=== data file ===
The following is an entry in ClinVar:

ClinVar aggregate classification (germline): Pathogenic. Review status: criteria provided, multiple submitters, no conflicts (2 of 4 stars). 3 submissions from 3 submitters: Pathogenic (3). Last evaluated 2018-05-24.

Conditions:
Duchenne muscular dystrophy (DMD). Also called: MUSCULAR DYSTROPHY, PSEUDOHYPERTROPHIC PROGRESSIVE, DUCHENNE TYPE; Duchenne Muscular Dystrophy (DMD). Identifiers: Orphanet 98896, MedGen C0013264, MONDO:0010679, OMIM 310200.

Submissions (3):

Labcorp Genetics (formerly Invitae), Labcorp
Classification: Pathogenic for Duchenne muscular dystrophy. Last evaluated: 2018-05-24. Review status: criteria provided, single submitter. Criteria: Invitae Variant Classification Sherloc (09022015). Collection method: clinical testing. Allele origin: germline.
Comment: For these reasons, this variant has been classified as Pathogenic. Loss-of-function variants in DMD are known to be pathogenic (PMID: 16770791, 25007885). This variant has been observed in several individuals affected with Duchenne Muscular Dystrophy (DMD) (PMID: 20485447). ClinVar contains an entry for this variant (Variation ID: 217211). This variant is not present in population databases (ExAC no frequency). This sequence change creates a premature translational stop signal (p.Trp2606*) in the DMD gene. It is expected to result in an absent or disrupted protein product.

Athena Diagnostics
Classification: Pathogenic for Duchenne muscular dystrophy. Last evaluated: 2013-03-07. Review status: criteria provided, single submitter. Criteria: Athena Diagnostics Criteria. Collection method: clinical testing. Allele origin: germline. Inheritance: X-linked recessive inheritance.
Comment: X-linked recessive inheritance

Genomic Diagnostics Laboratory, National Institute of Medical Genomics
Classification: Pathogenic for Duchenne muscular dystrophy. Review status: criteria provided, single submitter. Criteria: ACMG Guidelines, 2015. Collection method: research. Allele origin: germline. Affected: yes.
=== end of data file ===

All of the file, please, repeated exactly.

The following is an entry in ClinVar:

ClinVar aggregate classification (germline): Pathogenic. Review status: criteria provided, multiple submitters, no conflicts (2 of 4 stars). 3 submissions from 3 submitters: Pathogenic (3). Last evaluated 2018-05-24.

Conditions:
Duchenne muscular dystrophy (DMD). Also called: MUSCULAR DYSTROPHY, PSEUDOHYPERTROPHIC PROGRESSIVE, DUCHENNE TYPE; Duchenne Muscular Dystrophy (DMD). Identifiers: Orphanet 98896, MedGen C0013264, MONDO:0010679, OMIM 310200.

Submissions (3):

Labcorp Genetics (formerly Invitae), Labcorp
Classification: Pathogenic for Duchenne muscular dystrophy. Last evaluated: 2018-05-24. Review status: criteria provided, single submitter. Criteria: Invitae Variant Classification Sherloc (09022015). Collection method: clinical testing. Allele origin: germline.
Comment: For these reasons, this variant has been classified as Pathogenic. Loss-of-function variants in DMD are known to be pathogenic (PMID: 16770791, 25007885). This variant has been observed in several individuals affected with Duchenne Muscular Dystrophy (DMD) (PMID: 20485447). ClinVar contains an entry for this variant (Variation ID: 217211). This variant is not present in population databases (ExAC no frequency). This sequence change creates a premature translational stop signal (p.Trp2606*) in the DMD gene. It is expected to result in an absent or disrupted protein product.

Athena Diagnostics
Classification: Pathogenic for Duchenne muscular dystrophy. Last evaluated: 2013-03-07. Review status: criteria provided, single submitter. Criteria: Athena Diagnostics Criteria. Collection method: clinical testing. Allele origin: germline. Inheritance: X-linked recessive inheritance.
Comment: X-linked recessive inheritance

Genomic Diagnostics Laboratory, National Institute of Medical Genomics
Classification: Pathogenic for Duchenne muscular dystrophy. Review status: criteria provided, single submitter. Criteria: ACMG Guidelines, 2015. Collection method: research. Allele origin: germline. Affected: yes.